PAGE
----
Tuesday, 19 August 2014

Trees of Trasimene

I have just come back from a very enjoyable holiday in the Umbria area of Italy, to the east of Rome I took the opportunity to take some shots of the countryside, as in the future I might want to model the scenery for a future Battle of Lake Trasimene, or fighting in the area in later periods.

The scenery today is divided between flat-bottomed valleys, devoted to agriculture and ideal for warfare, and steep heavily wooded hills. The shot below depicts the view that Hannibal's Celtic allies might have seen down towards Lake Trasimene, although the plain at the bottom is probably rather wider and better drained than in 217BC.  Moreover, it was misty on the morning of the battle.  

The trees are interesting. On the hills there are many deciduous trees, including oaks, that would be readily familiar to British audiences. Intermixed with these, however, there are exotic conifers that give a very characteristic view to the landscape, and which would make a model battlefield look very authentic. Some of these are shown below. A note of caution; some tree species such as the poplar have been developed since Roman times, but I believe the below would have been around back then.

My favourite Italian tree-type is the pencil-thin Cypress (two shown, above left). One can't have too many of these; they look particularly fine along a ridge-line. The taller the better. The pine on the right was also rather common and suitable models are readily available from China, on eBay.

The Umbrella Pines (above) are majestic trees, with a most unusual appearance. I'm hoping to be able to convert some model trees to resemble these.

There are huge numbers of olive trees, often neatly laid out on a grid. The silvery green leaves are very hard to imitate, though.

Here is the modern shoreline of Lake Trasimene. Modern Italians frolic in the sun where their ancestors fought and died; and who can blame them? It was a lovely day.

Finally above is a shot of the reed banks just along the shore of the lake. The reeds are perhaps 1.5m high. The shore to the right of the Roman column would have been very marshy. Some Romans waded out into the water, neck deep, in an attempt to escape, only to be hunted down by the Carthaginian cavalry.

I'm clearly going to need a whole lot more trees!  :-)

Umbria is a beautiful region and I can heartily recommend it for a sunny rural holiday, with great food and historical cities.

Saturday, 9 August 2014

Wargames Bloggers Quarterly

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Thursday, 7 August 2014

Allied Hastati and Triarii

This is a (clickable) work in progress shot of the hastati and triarii of my allied legion. These lovely Aventine figures all date back to the 2010 Zama game, and, unusually, most were painted by me. I've retouched them, and replaced some of the shields. This legions is going to have a "horse" theme, with some careful use of LBMS transfers. Now they just need some matt varnish, and a little work on the bases.  Once that is done, the allies will be complete.

Wednesday, 6 August 2014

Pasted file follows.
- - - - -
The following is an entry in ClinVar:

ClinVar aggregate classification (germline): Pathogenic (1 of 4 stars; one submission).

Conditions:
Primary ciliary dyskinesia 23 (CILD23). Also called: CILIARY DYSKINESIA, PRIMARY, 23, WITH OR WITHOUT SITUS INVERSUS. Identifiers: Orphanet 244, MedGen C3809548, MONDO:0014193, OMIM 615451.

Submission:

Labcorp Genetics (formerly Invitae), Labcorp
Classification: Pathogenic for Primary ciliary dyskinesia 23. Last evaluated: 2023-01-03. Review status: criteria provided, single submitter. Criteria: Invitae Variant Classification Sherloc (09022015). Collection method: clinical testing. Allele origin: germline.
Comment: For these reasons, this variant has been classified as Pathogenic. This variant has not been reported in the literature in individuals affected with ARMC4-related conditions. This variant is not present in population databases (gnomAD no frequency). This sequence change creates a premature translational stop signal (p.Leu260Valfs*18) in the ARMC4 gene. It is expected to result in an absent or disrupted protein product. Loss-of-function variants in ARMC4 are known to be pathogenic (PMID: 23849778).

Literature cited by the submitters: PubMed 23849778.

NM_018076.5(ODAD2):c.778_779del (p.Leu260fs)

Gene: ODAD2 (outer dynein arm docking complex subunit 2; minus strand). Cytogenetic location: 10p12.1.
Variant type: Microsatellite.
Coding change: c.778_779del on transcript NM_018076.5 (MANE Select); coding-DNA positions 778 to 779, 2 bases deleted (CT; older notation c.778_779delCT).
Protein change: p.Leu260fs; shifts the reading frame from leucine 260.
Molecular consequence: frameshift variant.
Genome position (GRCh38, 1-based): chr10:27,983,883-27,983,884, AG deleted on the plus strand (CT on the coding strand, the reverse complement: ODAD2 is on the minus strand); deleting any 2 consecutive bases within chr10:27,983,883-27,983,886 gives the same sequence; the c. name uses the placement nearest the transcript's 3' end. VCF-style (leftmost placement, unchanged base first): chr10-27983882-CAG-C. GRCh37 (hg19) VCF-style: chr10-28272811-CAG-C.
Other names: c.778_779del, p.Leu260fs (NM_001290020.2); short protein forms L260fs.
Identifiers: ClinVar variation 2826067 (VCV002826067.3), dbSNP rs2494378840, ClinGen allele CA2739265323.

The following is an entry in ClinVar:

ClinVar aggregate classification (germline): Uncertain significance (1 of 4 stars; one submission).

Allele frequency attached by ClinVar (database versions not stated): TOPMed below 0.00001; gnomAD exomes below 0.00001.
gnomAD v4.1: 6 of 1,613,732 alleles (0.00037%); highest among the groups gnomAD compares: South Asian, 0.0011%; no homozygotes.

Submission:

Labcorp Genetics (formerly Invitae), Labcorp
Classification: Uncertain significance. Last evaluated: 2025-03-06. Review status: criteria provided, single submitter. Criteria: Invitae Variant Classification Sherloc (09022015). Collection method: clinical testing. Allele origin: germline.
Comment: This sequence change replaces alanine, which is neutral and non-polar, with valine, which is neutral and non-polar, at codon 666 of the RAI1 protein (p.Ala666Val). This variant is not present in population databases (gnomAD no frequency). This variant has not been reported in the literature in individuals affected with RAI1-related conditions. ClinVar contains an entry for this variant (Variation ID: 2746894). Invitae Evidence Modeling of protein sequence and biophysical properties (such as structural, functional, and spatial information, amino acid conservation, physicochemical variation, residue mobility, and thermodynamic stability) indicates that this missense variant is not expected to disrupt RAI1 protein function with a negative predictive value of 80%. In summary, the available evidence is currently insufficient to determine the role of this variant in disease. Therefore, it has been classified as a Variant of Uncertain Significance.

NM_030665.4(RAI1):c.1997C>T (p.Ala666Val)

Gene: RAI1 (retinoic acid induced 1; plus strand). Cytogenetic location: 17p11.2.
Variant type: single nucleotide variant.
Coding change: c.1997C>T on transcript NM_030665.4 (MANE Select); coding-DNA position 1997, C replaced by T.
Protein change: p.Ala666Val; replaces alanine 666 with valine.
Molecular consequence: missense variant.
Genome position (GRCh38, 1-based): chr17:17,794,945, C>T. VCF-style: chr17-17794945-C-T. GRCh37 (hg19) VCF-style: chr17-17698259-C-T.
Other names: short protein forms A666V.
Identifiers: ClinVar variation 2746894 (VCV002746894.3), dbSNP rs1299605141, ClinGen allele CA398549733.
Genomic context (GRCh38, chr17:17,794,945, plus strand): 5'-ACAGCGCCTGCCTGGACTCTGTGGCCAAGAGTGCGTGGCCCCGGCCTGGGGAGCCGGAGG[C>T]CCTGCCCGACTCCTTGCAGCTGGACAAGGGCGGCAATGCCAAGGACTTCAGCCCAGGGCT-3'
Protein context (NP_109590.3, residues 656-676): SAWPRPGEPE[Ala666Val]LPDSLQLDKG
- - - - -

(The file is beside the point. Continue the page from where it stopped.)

Partizan in the Park Video

An excellent video of the games at the recent Partizan in the Park, from the chaps at Wargames Illustrated. It is very interesting to see closeups of the games I didn't have time to see properly on the day.  The standard of the games was exceptionally high!  I love the terrain on the fist game; I'm going to need a whole lot more terrain for my expanded Cremona.

Tuesday, 5 August 2014

Allied Principes

Today is the turn of the allies.  These two units are the Allied Principes, and I think they look even better than their Roman colleagues.  They are of course Aventines and came from the brush of 2 different (unknown) painters, one of whom is very good.  I did a little highlighting and shield work (LBMS shield transfers).  All photos are clickable!

The figures are very animated and look very heroic, with their plumes and feathers.  Below, I have a command stand for the legion, too.

Both of the legions are now nearly finished; I just need to "tart up" my own allied hastati, and base some miniatures that Shaun has painted for the Roman hastati.  I will need to paint some Roman horse, too, but there's no time for that just now!

Monday, 4 August 2014

Pydna boards

... and they are literally boards at this stage!

I've four big boards and 9 smaller boards to cover with static grass sheet, and then add patches of flock, selectively.  When finished, they will make an 18' by 5'4" table, which I'll use for various large games over the next year or so.

Sunday, 3 August 2014


These lovely Aventine figures were painted by David Imrie and Shaun Watson (Redzed), and I'm very pleased to own them, as they are both far better painters than am I.  Luckily, they had both used the same shield design.  

Finally, here is the command stand; I absolutely love the Centurion, and what Shaun did with the crest.  The two figures behind were painted by Nick Speller.

The new legions are coming on apace, and I may take them along to the Wargames Holiday Centre for the weekend there on 30/31st August.  They will certainly be at t'other Partizan on 7th September.

Next... the Allied Principes...